What if security leaders are underutilizing their contractors and leaving value on the table? The value lost by not using these services may drain other resources, or worse, unnecessarily permit losses. Make vendors partners in loss prevention. Doing so can prevent or mitigate losses, reduce costs and make the overall program more capable and responsive. 

Throughout commercial and industrial settings, contractors are engaged to provide security and supporting services. In some instances, these are specialized services such as consulting, investigations, K-9 and armed response. In other instances, the services may be more commoditized such as fixed guard posts or mobile security patrols. And, there is likely no doubt that their cost has been challenged through nearly every budget process with a goal of reducing that cost. Before the next challenge crosses the desk of the powers-that-be there may be a good opportunity to determine if the maximum value has been gained from those services.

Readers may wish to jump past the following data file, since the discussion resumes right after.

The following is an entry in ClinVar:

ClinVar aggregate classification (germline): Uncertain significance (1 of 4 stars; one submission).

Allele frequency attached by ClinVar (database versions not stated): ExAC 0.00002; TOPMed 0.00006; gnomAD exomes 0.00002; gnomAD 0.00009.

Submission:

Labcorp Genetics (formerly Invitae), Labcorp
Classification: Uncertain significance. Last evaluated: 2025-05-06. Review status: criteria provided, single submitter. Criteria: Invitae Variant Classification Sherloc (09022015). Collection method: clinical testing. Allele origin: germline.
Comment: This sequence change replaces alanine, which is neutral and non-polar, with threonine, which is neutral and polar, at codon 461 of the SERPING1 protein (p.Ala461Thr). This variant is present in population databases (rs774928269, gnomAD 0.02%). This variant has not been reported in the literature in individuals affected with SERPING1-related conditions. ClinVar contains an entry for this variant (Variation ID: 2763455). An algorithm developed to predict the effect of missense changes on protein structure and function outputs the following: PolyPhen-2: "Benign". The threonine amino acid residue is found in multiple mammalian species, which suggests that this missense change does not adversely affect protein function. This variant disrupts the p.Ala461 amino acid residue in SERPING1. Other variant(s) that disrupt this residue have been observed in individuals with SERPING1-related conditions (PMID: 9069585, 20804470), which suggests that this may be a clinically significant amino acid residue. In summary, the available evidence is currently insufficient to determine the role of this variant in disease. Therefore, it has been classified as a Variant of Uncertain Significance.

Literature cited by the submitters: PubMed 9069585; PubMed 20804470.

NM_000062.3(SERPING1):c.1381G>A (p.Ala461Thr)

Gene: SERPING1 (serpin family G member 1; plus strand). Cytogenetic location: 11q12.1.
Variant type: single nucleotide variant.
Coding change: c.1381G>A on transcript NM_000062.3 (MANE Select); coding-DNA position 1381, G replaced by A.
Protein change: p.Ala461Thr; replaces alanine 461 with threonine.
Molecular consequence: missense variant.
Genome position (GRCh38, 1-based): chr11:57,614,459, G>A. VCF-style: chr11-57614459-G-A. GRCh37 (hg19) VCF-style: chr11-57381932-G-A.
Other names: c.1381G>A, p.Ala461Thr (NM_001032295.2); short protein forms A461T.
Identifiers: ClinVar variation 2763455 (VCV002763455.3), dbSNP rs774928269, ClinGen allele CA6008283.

How then might these third party services be better utilized? To which there are two general questions to answer. First, what is the nature of their services? Consider where are they working, what are they doing, seeing, communicating and reporting. Second, how can they be leveraged by both the security function and, potentially, other business functions. The later should be carefully considered to avoid scope of duty creep that may diminish their effectiveness in their primary role. 

For instance, a mobile patrol through a parking lot may take a tally of vehicles parked, or occupied vehicles, or of the states of license plates. Such data could be compared with customer traffic data, shoplifting reporting or apprehension data, offering potential insight of conditions outside a facility as they relate to events inside a store or office. The provider may count the number of loiters on neighboring properties, or vehicles “cruising” through the parking lot, they may also take photos or video, which may be overview or of specific data. This may be explicit in the original contract or it may be agreed upon after the fact. While some of these can be provided through technology, that technology may not be within budgetary range.